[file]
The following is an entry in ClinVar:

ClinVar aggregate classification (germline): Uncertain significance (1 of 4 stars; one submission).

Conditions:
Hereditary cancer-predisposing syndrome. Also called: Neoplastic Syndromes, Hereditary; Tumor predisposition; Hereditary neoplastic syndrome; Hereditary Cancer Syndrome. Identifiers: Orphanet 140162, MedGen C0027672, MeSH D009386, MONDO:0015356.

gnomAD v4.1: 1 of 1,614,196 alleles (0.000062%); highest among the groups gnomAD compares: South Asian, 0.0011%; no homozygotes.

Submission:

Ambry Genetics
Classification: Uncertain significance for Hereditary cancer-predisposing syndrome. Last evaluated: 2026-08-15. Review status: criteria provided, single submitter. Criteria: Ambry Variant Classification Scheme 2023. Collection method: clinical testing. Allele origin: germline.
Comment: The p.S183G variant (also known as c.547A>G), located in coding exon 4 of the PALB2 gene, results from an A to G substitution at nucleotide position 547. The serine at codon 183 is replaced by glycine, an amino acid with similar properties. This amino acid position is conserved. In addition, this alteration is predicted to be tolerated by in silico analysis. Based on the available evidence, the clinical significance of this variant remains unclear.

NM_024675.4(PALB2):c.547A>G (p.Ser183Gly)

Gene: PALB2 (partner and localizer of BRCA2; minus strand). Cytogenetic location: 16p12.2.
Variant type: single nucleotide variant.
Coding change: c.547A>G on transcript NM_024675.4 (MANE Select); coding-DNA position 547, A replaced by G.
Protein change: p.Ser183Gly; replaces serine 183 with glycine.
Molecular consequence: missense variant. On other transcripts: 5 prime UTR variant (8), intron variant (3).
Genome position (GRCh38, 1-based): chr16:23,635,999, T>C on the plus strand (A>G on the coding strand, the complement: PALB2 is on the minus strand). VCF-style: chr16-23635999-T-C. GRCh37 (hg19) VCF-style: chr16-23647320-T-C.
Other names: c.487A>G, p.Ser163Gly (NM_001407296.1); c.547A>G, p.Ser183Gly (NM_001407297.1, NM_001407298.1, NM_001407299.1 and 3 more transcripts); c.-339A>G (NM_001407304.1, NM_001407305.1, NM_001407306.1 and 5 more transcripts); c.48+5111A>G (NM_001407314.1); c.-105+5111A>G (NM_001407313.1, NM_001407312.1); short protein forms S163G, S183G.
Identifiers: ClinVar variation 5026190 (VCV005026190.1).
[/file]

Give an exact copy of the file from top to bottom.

The following is an entry in ClinVar:

ClinVar aggregate classification (germline): Uncertain significance (1 of 4 stars; one submission).

Conditions:
Hereditary cancer-predisposing syndrome. Also called: Neoplastic Syndromes, Hereditary; Tumor predisposition; Hereditary neoplastic syndrome; Hereditary Cancer Syndrome. Identifiers: Orphanet 140162, MedGen C0027672, MeSH D009386, MONDO:0015356.

gnomAD v4.1: 1 of 1,614,196 alleles (0.000062%); highest among the groups gnomAD compares: South Asian, 0.0011%; no homozygotes.

Submission:

Ambry Genetics
Classification: Uncertain significance for Hereditary cancer-predisposing syndrome. Last evaluated: 2026-08-15. Review status: criteria provided, single submitter. Criteria: Ambry Variant Classification Scheme 2023. Collection method: clinical testing. Allele origin: germline.
Comment: The p.S183G variant (also known as c.547A>G), located in coding exon 4 of the PALB2 gene, results from an A to G substitution at nucleotide position 547. The serine at codon 183 is replaced by glycine, an amino acid with similar properties. This amino acid position is conserved. In addition, this alteration is predicted to be tolerated by in silico analysis. Based on the available evidence, the clinical significance of this variant remains unclear.

NM_024675.4(PALB2):c.547A>G (p.Ser183Gly)

Gene: PALB2 (partner and localizer of BRCA2; minus strand). Cytogenetic location: 16p12.2.
Variant type: single nucleotide variant.
Coding change: c.547A>G on transcript NM_024675.4 (MANE Select); coding-DNA position 547, A replaced by G.
Protein change: p.Ser183Gly; replaces serine 183 with glycine.
Molecular consequence: missense variant. On other transcripts: 5 prime UTR variant (8), intron variant (3).
Genome position (GRCh38, 1-based): chr16:23,635,999, T>C on the plus strand (A>G on the coding strand, the complement: PALB2 is on the minus strand). VCF-style: chr16-23635999-T-C. GRCh37 (hg19) VCF-style: chr16-23647320-T-C.
Other names: c.487A>G, p.Ser163Gly (NM_001407296.1); c.547A>G, p.Ser183Gly (NM_001407297.1, NM_001407298.1, NM_001407299.1 and 3 more transcripts); c.-339A>G (NM_001407304.1, NM_001407305.1, NM_001407306.1 and 5 more transcripts); c.48+5111A>G (NM_001407314.1); c.-105+5111A>G (NM_001407313.1, NM_001407312.1); short protein forms S163G, S183G.
Identifiers: ClinVar variation 5026190 (VCV005026190.1).